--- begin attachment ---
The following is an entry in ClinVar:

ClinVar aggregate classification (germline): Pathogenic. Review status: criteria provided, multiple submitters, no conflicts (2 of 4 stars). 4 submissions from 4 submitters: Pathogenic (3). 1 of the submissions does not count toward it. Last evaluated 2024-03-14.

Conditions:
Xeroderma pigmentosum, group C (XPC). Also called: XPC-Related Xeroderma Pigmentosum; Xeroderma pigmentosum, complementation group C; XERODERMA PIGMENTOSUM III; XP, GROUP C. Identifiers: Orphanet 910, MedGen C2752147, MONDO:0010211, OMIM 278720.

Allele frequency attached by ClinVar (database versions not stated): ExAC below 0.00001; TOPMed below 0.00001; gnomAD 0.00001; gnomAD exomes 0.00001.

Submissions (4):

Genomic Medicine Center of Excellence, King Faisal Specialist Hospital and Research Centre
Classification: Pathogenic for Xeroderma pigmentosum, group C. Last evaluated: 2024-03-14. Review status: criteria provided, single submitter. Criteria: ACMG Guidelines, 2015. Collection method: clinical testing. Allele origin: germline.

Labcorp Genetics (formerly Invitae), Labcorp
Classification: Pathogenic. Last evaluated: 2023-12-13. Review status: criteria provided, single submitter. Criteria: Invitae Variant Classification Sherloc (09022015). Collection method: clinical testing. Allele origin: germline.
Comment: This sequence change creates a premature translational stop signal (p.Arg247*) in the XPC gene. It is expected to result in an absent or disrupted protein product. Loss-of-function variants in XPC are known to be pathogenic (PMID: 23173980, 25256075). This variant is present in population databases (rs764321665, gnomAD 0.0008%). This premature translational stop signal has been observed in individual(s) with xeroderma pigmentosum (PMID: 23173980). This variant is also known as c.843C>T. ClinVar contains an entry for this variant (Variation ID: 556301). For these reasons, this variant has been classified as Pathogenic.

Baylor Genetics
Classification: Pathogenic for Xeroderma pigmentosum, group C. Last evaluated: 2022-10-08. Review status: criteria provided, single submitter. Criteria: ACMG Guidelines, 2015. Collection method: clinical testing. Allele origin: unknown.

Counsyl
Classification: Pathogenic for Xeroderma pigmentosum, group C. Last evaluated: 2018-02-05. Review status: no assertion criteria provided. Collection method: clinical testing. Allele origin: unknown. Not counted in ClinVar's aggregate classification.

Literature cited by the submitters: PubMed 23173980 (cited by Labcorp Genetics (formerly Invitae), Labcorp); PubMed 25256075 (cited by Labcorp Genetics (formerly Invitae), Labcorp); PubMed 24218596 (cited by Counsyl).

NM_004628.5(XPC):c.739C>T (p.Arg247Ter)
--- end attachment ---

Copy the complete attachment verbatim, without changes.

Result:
The following is an entry in ClinVar:

ClinVar aggregate classification (germline): Pathogenic. Review status: criteria provided, multiple submitters, no conflicts (2 of 4 stars). 4 submissions from 4 submitters: Pathogenic (3). 1 of the submissions does not count toward it. Last evaluated 2024-03-14.

Conditions:
Xeroderma pigmentosum, group C (XPC). Also called: XPC-Related Xeroderma Pigmentosum; Xeroderma pigmentosum, complementation group C; XERODERMA PIGMENTOSUM III; XP, GROUP C. Identifiers: Orphanet 910, MedGen C2752147, MONDO:0010211, OMIM 278720.

Allele frequency attached by ClinVar (database versions not stated): ExAC below 0.00001; TOPMed below 0.00001; gnomAD 0.00001; gnomAD exomes 0.00001.

Submissions (4):

Genomic Medicine Center of Excellence, King Faisal Specialist Hospital and Research Centre
Classification: Pathogenic for Xeroderma pigmentosum, group C. Last evaluated: 2024-03-14. Review status: criteria provided, single submitter. Criteria: ACMG Guidelines, 2015. Collection method: clinical testing. Allele origin: germline.

Labcorp Genetics (formerly Invitae), Labcorp
Classification: Pathogenic. Last evaluated: 2023-12-13. Review status: criteria provided, single submitter. Criteria: Invitae Variant Classification Sherloc (09022015). Collection method: clinical testing. Allele origin: germline.
Comment: This sequence change creates a premature translational stop signal (p.Arg247*) in the XPC gene. It is expected to result in an absent or disrupted protein product. Loss-of-function variants in XPC are known to be pathogenic (PMID: 23173980, 25256075). This variant is present in population databases (rs764321665, gnomAD 0.0008%). This premature translational stop signal has been observed in individual(s) with xeroderma pigmentosum (PMID: 23173980). This variant is also known as c.843C>T. ClinVar contains an entry for this variant (Variation ID: 556301). For these reasons, this variant has been classified as Pathogenic.

Baylor Genetics
Classification: Pathogenic for Xeroderma pigmentosum, group C. Last evaluated: 2022-10-08. Review status: criteria provided, single submitter. Criteria: ACMG Guidelines, 2015. Collection method: clinical testing. Allele origin: unknown.

Counsyl
Classification: Pathogenic for Xeroderma pigmentosum, group C. Last evaluated: 2018-02-05. Review status: no assertion criteria provided. Collection method: clinical testing. Allele origin: unknown. Not counted in ClinVar's aggregate classification.

Literature cited by the submitters: PubMed 23173980 (cited by Labcorp Genetics (formerly Invitae), Labcorp); PubMed 25256075 (cited by Labcorp Genetics (formerly Invitae), Labcorp); PubMed 24218596 (cited by Counsyl).

NM_004628.5(XPC):c.739C>T (p.Arg247Ter)